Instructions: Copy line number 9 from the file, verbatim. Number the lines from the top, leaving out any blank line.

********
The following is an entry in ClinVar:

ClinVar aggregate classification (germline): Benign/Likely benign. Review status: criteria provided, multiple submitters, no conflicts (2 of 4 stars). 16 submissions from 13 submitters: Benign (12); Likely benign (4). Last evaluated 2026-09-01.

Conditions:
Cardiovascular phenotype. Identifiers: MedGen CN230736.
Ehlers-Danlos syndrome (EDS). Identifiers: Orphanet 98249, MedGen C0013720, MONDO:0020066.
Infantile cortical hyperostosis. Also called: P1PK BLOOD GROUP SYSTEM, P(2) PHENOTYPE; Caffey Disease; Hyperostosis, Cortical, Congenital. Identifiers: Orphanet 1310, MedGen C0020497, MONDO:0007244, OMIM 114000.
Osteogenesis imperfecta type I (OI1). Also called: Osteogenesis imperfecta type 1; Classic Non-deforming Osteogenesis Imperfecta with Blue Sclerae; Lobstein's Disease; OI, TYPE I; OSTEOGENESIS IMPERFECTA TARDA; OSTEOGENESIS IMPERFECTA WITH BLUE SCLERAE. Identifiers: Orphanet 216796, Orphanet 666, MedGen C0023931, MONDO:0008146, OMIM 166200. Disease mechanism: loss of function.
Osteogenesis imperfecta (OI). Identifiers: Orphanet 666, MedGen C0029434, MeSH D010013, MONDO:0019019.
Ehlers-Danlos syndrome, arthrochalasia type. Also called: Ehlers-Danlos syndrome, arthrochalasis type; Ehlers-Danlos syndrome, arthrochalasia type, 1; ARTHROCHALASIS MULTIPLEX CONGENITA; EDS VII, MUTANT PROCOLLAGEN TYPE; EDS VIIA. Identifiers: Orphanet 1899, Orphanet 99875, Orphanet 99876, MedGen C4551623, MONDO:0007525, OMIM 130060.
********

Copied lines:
Ehlers-Danlos syndrome, arthrochalasia type. Also called: Ehlers-Danlos syndrome, arthrochalasis type; Ehlers-Danlos syndrome, arthrochalasia type, 1; ARTHROCHALASIS MULTIPLEX CONGENITA; EDS VII, MUTANT PROCOLLAGEN TYPE; EDS VIIA. Identifiers: Orphanet 1899, Orphanet 99875, Orphanet 99876, MedGen C4551623, MONDO:0007525, OMIM 130060.